It should not be too surprising that Laws of Corporatics could be designed after the fashion of Asimov's Laws of Robotics. In my high-school and college sci-fi courses, I learned that Asimov came up with his Three Laws in order to overcome the attitude exemplified by Campbell at the time that scientific advances in general and artificial life in particular had to be in the Frankenstein model--invariably dangerous. Asimov countered with essentially, "That's why knives have handles," and set about designing logic that would make his robots safe and useful tools rather than out-of-control menaces.

Since the point is to do exactly that with corporations, it makes sense that the Laws to accomplish that end would be similar.

David Brin said...

" If we don't exploit lunar resources, what is the motivation for colonising the moon?"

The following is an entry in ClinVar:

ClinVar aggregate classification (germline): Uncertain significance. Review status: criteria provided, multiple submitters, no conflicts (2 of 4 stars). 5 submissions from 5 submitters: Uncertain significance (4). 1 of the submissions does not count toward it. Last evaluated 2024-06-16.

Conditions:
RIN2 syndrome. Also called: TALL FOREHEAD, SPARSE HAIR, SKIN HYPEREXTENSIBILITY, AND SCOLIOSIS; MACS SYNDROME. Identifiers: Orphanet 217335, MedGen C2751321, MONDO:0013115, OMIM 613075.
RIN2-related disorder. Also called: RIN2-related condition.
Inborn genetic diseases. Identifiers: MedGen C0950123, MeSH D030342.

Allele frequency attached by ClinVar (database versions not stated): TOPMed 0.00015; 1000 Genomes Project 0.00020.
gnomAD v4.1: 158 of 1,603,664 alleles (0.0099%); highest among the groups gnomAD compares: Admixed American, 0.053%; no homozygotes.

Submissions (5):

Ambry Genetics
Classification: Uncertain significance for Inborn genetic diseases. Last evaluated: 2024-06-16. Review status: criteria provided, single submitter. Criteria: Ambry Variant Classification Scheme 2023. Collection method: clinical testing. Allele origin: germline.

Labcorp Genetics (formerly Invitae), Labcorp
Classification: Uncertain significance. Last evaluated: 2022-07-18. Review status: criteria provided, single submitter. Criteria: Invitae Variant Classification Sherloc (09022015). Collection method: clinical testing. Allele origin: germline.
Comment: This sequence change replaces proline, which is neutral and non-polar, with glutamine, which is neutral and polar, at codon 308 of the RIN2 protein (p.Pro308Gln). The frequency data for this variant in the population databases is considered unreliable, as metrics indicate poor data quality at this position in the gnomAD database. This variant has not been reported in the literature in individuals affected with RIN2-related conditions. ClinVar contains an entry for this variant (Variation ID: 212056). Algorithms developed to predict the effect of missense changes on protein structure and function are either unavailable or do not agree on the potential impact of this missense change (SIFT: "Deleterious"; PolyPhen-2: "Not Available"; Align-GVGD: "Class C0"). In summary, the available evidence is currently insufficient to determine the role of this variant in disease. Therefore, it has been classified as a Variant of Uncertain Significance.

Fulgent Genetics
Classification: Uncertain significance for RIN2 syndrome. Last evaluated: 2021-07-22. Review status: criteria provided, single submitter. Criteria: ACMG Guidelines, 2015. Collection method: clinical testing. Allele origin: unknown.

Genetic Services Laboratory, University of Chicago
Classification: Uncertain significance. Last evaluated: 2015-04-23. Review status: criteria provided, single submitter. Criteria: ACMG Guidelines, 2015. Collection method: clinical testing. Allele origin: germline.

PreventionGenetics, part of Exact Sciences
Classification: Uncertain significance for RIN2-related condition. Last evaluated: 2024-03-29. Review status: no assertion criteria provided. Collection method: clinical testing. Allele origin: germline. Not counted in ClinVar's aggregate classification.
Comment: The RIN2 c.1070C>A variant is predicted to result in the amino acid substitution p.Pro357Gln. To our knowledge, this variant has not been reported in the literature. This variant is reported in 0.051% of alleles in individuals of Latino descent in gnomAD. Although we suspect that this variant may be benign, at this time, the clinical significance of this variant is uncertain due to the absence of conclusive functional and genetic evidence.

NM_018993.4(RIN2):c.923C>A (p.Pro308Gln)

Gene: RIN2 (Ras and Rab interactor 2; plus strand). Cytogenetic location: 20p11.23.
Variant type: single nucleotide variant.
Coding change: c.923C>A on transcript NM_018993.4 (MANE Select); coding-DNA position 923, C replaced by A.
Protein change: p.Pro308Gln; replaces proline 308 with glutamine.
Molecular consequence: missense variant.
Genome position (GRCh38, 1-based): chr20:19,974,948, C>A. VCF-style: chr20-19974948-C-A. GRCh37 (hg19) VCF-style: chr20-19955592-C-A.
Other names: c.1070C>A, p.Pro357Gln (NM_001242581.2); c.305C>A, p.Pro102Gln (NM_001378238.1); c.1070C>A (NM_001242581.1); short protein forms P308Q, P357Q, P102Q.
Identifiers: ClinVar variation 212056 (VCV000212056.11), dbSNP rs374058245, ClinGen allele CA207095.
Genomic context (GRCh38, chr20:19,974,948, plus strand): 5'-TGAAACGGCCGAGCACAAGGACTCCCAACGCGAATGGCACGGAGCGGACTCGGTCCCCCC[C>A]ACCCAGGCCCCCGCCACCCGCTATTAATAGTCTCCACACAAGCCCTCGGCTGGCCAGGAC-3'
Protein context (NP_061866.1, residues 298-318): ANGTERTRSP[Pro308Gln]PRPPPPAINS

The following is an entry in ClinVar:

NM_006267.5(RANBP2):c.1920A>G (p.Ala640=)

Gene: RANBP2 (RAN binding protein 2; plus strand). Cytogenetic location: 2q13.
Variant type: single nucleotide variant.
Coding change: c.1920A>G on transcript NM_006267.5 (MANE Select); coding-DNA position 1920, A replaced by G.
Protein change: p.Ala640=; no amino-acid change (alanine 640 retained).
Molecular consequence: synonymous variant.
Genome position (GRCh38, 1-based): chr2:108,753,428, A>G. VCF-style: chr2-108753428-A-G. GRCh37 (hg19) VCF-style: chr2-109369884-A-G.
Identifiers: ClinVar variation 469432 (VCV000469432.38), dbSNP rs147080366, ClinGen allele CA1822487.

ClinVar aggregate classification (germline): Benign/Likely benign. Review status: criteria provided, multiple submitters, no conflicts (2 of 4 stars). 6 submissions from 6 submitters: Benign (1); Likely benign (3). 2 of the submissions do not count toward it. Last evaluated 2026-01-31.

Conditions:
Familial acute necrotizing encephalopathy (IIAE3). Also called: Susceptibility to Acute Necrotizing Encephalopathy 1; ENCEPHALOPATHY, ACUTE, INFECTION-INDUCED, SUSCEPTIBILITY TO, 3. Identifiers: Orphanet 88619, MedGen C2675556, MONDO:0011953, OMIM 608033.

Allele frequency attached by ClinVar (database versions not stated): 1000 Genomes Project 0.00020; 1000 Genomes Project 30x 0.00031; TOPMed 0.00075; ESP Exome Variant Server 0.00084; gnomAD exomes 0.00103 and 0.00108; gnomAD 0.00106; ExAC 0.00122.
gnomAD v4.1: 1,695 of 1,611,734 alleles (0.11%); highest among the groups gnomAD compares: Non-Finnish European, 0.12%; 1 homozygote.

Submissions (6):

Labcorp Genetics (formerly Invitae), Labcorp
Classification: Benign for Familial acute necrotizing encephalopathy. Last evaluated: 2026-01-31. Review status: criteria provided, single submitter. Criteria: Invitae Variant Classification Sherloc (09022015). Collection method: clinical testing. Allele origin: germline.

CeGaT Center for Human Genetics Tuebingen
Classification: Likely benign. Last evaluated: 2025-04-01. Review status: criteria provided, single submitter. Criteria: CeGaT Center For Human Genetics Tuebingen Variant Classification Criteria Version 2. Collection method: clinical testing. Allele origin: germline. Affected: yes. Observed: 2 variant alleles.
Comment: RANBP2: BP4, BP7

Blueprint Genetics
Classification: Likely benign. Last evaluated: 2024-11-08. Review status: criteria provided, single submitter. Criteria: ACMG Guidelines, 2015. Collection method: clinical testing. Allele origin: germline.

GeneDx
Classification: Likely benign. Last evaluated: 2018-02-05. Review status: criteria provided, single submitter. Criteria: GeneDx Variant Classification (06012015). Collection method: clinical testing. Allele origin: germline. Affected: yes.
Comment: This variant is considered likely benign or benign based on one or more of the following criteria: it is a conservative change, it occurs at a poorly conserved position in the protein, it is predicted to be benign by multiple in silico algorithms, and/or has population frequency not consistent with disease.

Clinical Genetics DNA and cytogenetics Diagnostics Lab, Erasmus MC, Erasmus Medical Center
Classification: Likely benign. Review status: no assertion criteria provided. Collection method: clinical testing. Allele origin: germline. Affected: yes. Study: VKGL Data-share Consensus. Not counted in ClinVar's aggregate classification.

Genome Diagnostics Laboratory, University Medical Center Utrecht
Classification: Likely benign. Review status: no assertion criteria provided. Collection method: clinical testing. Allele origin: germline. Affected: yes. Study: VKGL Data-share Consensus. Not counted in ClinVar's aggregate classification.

Andy Weir puzzled this in Artemis and concluded there's nothing there of any use, except tourism.

Twominds said...

Bringing Gaia over from the last thread.

Occam's Comic, if you're interested in how Lovelaces Gaia hypothesis was developed further, a good read is Revolutions that Made the Earth, by Andrew Watson and Tim Lenton. In looking for the authors' names I came across an e-book site that seems to have it for free (not trying the download myself now, here at work, and I have it on my bookshelf anyway).

http://www.ebook777.com/revolutions-made-earth/

Nowadays the interconnected geological-chemical-biological system is called Earth System, no longer Gaia Hypothesis. Geologists who wanted to develop the idea had to distance themselves from that phrase, because the name Gaia was hijacked by New Age thinkers who hoped to find confirmation that whatever happened, the Earth would survive our abuse, as a self-correcting living organism.